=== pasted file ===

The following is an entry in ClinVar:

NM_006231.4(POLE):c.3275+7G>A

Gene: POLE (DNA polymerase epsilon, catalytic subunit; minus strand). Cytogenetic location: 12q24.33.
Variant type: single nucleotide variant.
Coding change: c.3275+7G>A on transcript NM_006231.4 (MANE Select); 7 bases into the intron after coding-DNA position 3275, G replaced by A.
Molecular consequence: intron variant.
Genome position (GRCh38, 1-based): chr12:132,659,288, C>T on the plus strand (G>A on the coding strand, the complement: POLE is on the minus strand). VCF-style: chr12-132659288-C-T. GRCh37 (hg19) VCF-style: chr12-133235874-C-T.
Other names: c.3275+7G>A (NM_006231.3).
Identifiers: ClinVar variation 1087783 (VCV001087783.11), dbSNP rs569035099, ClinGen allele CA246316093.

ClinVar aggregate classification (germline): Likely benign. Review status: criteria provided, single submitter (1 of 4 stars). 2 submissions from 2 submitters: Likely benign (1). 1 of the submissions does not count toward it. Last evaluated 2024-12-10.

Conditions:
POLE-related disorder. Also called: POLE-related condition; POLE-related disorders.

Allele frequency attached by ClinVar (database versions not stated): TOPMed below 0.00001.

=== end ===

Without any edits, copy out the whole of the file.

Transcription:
The following is an entry in ClinVar:

NM_006231.4(POLE):c.3275+7G>A

Gene: POLE (DNA polymerase epsilon, catalytic subunit; minus strand). Cytogenetic location: 12q24.33.
Variant type: single nucleotide variant.
Coding change: c.3275+7G>A on transcript NM_006231.4 (MANE Select); 7 bases into the intron after coding-DNA position 3275, G replaced by A.
Molecular consequence: intron variant.
Genome position (GRCh38, 1-based): chr12:132,659,288, C>T on the plus strand (G>A on the coding strand, the complement: POLE is on the minus strand). VCF-style: chr12-132659288-C-T. GRCh37 (hg19) VCF-style: chr12-133235874-C-T.
Other names: c.3275+7G>A (NM_006231.3).
Identifiers: ClinVar variation 1087783 (VCV001087783.11), dbSNP rs569035099, ClinGen allele CA246316093.

ClinVar aggregate classification (germline): Likely benign. Review status: criteria provided, single submitter (1 of 4 stars). 2 submissions from 2 submitters: Likely benign (1). 1 of the submissions does not count toward it. Last evaluated 2024-12-10.

Conditions:
POLE-related disorder. Also called: POLE-related condition; POLE-related disorders.

Allele frequency attached by ClinVar (database versions not stated): TOPMed below 0.00001.